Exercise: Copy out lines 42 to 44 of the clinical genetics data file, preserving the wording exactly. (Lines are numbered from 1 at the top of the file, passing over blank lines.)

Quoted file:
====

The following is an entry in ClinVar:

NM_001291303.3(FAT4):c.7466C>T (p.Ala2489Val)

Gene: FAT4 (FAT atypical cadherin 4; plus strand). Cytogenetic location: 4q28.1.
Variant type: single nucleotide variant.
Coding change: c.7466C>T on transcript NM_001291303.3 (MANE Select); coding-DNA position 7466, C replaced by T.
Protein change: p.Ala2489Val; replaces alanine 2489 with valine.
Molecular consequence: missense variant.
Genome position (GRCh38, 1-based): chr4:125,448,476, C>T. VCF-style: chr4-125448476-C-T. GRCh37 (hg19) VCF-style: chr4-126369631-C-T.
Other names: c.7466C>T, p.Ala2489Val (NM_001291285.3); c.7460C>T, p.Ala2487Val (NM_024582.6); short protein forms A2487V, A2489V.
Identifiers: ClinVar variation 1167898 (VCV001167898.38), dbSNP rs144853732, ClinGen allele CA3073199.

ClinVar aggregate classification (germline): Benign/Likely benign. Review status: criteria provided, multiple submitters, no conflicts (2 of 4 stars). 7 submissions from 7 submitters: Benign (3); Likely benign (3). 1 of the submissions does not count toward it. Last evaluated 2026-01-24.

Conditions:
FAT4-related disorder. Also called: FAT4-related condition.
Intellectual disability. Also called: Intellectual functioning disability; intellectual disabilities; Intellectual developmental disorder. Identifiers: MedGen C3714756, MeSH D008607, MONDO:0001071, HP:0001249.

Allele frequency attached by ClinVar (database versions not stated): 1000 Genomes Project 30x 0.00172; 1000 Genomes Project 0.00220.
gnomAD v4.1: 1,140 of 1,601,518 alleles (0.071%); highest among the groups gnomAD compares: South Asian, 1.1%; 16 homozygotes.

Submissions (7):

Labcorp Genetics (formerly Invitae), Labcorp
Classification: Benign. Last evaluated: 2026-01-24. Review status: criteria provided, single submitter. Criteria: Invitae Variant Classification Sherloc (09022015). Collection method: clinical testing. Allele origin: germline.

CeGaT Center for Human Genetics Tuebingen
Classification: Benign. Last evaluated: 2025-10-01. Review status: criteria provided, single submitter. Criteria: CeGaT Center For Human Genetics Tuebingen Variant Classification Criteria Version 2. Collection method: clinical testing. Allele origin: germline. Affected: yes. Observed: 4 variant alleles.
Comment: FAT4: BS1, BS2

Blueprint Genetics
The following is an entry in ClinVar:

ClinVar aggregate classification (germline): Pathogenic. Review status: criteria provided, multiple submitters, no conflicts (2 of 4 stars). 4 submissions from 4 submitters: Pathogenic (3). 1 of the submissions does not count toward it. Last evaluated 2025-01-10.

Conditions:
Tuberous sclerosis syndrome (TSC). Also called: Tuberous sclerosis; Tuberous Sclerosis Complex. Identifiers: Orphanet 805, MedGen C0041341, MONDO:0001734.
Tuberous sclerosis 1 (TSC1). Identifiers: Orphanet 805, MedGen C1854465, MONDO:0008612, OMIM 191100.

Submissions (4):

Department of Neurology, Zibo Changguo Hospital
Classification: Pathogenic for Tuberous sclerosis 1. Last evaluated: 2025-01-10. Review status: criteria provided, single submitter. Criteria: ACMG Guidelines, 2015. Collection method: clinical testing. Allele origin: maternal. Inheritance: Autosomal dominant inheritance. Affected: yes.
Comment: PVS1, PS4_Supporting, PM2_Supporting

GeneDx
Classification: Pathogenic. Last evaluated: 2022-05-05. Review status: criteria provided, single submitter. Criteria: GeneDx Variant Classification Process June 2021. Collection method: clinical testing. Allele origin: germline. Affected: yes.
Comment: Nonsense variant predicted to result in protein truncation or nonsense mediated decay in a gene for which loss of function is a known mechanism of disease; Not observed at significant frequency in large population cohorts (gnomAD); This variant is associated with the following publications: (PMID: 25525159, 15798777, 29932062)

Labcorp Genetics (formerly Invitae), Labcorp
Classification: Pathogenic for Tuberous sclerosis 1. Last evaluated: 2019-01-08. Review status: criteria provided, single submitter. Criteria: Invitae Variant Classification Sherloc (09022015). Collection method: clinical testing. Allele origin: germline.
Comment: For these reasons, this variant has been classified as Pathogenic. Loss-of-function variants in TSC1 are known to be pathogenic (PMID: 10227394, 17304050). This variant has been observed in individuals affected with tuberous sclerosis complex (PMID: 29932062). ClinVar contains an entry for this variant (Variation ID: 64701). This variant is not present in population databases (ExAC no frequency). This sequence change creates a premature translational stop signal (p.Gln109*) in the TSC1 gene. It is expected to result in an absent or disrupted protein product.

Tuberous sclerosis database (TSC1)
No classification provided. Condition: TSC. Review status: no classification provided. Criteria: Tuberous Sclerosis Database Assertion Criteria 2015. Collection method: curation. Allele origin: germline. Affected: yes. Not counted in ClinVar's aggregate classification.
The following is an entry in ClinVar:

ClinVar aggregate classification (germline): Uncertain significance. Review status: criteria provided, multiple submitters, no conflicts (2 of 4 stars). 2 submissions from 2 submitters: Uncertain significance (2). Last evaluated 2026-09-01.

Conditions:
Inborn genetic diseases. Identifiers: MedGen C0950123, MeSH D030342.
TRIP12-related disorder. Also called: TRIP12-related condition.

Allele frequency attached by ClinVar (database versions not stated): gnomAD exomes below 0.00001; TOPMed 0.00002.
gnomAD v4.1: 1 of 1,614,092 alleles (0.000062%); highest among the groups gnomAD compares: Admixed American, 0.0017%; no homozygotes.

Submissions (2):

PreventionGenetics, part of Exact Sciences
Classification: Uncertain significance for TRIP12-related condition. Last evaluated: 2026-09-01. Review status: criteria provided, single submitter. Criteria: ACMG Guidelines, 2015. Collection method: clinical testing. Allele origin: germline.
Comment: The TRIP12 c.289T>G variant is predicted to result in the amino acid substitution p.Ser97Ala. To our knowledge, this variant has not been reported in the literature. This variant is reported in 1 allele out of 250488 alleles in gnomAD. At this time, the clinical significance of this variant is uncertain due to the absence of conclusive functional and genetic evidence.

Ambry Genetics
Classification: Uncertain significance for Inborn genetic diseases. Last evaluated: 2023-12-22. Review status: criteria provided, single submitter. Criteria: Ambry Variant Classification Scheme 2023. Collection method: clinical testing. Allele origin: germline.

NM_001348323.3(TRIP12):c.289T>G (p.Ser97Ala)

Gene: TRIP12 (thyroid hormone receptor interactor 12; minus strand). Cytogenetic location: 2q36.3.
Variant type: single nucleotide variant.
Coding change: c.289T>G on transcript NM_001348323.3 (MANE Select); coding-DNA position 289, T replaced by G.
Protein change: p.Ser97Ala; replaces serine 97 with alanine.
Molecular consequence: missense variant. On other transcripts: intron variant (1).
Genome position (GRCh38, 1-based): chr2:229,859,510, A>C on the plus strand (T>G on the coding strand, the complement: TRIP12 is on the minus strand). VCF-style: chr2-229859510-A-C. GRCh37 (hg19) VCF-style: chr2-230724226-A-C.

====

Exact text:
ClinVar aggregate classification (germline): Uncertain significance. Review status: criteria provided, multiple submitters, no conflicts (2 of 4 stars). 2 submissions from 2 submitters: Uncertain significance (2). Last evaluated 2026-09-01.

Conditions:
Inborn genetic diseases. Identifiers: MedGen C0950123, MeSH D030342.